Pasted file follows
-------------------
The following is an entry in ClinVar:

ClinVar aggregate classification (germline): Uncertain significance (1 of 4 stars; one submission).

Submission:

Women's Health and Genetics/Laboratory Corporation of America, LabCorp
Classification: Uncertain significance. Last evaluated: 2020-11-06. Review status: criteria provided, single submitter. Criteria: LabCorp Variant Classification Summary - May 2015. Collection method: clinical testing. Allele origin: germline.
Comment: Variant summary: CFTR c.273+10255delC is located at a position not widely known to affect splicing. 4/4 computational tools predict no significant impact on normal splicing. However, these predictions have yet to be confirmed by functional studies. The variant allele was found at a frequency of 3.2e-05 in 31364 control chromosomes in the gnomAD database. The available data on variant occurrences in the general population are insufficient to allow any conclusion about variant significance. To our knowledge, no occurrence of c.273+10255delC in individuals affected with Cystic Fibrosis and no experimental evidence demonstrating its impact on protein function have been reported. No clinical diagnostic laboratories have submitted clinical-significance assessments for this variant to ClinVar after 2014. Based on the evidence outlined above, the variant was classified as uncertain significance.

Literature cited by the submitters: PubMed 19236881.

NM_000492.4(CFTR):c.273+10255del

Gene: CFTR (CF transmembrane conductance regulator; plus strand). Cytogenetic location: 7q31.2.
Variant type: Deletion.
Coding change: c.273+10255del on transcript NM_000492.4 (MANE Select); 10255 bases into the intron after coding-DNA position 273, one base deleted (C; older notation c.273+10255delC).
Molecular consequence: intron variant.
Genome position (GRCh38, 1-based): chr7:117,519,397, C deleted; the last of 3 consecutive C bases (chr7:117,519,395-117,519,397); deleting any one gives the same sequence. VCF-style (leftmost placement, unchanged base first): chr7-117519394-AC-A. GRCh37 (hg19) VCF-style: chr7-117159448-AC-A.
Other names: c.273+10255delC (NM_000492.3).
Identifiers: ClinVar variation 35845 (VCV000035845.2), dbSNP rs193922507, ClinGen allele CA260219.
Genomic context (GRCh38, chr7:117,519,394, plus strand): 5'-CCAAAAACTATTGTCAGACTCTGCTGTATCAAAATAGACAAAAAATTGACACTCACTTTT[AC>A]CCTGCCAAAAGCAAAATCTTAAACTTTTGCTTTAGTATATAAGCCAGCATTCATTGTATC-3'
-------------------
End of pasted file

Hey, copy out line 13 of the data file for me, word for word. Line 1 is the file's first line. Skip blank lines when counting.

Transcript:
Genome position (GRCh38, 1-based): chr7:117,519,397, C deleted; the last of 3 consecutive C bases (chr7:117,519,395-117,519,397); deleting any one gives the same sequence. VCF-style (leftmost placement, unchanged base first): chr7-117519394-AC-A. GRCh37 (hg19) VCF-style: chr7-117159448-AC-A.